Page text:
I wanted to learn more about livestock and decided to move on and was sent to Model Farm at Long Itchington in Warwickshire to work with a herd of Friesian cows, where I delivered my first calf which was an experience I have never forgotten. I was then sent to Print Farm in the same village, where I worked with Oxford and Suffolk Sheep and a herd of Red Poll Cattle. I loved the job so much that I stayed on after the Land Army had disbanded.

We used to go to dances in Leamington Spa, but it was not always easy to get back again and many times a group of us would have to walk home, I also remember going to Kenilworth Show in 1944 and taking some of the cattle from Print Farm, although I am not sure if we won anything.

A few years later I met and married Pat Brooks, who was a friend of Print Farms owners. We made our home at Moreton Paddox in Warwickshire, where we remain to this day still farming and living life to the full.

Marge Whites Story

I was born in a small village but moved into Coventry as a child and was just 11 at the beginning of the War. One of my strongest childhood memories is my father telling me: Youll never be hurt you might be killed, but youll know nothing it if we get a direct hit. If there are bombs falling everywhere else, though, the Anderson Shelter will save us.

We used to go down into the shelter at 6pm and sing to keep our spirits up, but the lady next door would come and tell us to be quiet because she couldnt hear the bombs going off.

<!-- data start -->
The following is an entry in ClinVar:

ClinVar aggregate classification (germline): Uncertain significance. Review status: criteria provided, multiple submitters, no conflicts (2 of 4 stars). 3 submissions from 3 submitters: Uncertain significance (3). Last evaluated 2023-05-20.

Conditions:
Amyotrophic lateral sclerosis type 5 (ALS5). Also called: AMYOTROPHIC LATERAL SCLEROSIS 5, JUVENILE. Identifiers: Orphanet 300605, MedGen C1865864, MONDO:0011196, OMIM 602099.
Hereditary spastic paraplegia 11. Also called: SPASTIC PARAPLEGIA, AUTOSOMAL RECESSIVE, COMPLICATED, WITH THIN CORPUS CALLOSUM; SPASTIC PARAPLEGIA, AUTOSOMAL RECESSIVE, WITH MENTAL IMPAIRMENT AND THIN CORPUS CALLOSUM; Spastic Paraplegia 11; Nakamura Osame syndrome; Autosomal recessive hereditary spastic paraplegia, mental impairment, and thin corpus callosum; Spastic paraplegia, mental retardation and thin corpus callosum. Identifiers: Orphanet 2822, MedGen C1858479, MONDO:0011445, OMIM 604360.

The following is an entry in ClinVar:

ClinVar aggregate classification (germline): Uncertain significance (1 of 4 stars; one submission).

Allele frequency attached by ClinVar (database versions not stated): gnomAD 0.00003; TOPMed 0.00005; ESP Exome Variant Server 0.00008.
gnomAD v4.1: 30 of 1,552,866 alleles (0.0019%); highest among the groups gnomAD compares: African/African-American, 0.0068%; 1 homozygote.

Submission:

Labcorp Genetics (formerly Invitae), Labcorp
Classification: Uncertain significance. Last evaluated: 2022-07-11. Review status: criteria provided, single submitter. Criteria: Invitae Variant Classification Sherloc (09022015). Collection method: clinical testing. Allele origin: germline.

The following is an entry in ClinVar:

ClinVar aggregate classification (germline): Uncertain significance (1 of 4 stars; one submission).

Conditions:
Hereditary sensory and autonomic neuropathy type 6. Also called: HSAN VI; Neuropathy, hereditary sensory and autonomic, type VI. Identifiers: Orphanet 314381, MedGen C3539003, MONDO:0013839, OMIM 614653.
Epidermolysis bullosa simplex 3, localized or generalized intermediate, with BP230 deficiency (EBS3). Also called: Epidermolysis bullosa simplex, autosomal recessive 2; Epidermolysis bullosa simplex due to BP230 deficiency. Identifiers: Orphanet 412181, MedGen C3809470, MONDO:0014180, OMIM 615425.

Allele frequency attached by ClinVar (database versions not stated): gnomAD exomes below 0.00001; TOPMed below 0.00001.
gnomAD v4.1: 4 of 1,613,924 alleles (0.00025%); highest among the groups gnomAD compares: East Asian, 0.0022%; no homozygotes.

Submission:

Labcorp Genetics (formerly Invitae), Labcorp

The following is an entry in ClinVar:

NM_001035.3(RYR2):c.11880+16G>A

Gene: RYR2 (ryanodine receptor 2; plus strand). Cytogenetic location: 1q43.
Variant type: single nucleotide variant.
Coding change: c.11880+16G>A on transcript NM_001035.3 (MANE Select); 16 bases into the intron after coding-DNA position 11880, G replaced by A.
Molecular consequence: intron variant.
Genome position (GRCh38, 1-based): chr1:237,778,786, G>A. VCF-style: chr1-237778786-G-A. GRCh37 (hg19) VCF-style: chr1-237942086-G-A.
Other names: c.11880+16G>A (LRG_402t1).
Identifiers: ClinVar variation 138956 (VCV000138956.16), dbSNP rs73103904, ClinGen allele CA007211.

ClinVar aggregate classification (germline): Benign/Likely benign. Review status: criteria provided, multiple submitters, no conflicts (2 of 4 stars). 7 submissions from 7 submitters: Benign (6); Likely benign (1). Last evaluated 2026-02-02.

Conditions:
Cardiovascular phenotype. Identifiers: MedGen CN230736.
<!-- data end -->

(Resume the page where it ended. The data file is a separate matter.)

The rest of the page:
I joined the Land Army at the end of the War and I was sent to a hostel at Kingston Farm near to Gaydon in south Warwickshire. The place we were billeted had been used for prisoners of war before we arrived and before they left they had painted harvest scenes on the walls to make us feel welcome.

I didnt have any training and on my first day was sent off with three other girls to help thresh some beans that were already a couple of years old. It was the dirtiest, most horrible job that I have ever done. The first fortnight sorted you out. I joined with five other girls but only one of them was still there after those first two weeks.

My work was mostly threshing, in fact pretty much the only experience I had of animals was rat catching when I was working at Knightcote for some farmers called Taylor. We caught 32 rats.

The winter of 1947 was really hard and we were sent up to the top of Edge Hill in deep snow to thresh. The lorry couldnt get up the hill so we had to walk. In those days threshing was just about a year round job with the machines and gangs of workers going from farm to farm to get the job done.

From Kingston Farm I went to live at Bromson Hill at Ashorne, which at the time was a hostel for Land Girls. I had a top floor bedroom that was much more comfortable than the accommodation Id had at Kingston Farm. I was there for about 18 months going out each day to work with the gangs of Land Girls.

I met my husband Rex, when I was threshing he worked on the drum. When I left the Land Army he got me a job on a chicken farm just outside Gaydon. When Rex and I married we made our home in an old Daimler bus but thats another story.